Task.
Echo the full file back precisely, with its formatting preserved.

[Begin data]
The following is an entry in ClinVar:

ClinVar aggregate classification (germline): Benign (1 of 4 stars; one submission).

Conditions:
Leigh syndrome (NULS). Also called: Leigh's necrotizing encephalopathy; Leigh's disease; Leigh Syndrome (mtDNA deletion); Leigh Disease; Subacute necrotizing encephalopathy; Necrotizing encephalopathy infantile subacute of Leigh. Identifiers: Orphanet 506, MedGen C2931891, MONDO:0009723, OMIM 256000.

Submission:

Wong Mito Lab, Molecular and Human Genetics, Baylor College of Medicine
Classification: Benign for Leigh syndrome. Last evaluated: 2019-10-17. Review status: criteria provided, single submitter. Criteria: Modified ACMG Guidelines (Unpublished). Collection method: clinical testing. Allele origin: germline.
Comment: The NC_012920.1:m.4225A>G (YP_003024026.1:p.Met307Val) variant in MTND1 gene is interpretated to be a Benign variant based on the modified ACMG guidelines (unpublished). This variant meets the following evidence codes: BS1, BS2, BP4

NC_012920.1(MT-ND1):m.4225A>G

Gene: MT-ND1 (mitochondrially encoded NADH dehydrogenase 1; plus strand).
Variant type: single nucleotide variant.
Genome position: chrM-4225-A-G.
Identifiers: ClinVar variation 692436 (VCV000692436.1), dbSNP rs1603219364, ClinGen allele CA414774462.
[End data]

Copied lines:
The following is an entry in ClinVar:

ClinVar aggregate classification (germline): Benign (1 of 4 stars; one submission).

Conditions:
Leigh syndrome (NULS). Also called: Leigh's necrotizing encephalopathy; Leigh's disease; Leigh Syndrome (mtDNA deletion); Leigh Disease; Subacute necrotizing encephalopathy; Necrotizing encephalopathy infantile subacute of Leigh. Identifiers: Orphanet 506, MedGen C2931891, MONDO:0009723, OMIM 256000.

Submission:

Wong Mito Lab, Molecular and Human Genetics, Baylor College of Medicine
Classification: Benign for Leigh syndrome. Last evaluated: 2019-10-17. Review status: criteria provided, single submitter. Criteria: Modified ACMG Guidelines (Unpublished). Collection method: clinical testing. Allele origin: germline.
Comment: The NC_012920.1:m.4225A>G (YP_003024026.1:p.Met307Val) variant in MTND1 gene is interpretated to be a Benign variant based on the modified ACMG guidelines (unpublished). This variant meets the following evidence codes: BS1, BS2, BP4

NC_012920.1(MT-ND1):m.4225A>G

Gene: MT-ND1 (mitochondrially encoded NADH dehydrogenase 1; plus strand).
Variant type: single nucleotide variant.
Genome position: chrM-4225-A-G.
Identifiers: ClinVar variation 692436 (VCV000692436.1), dbSNP rs1603219364, ClinGen allele CA414774462.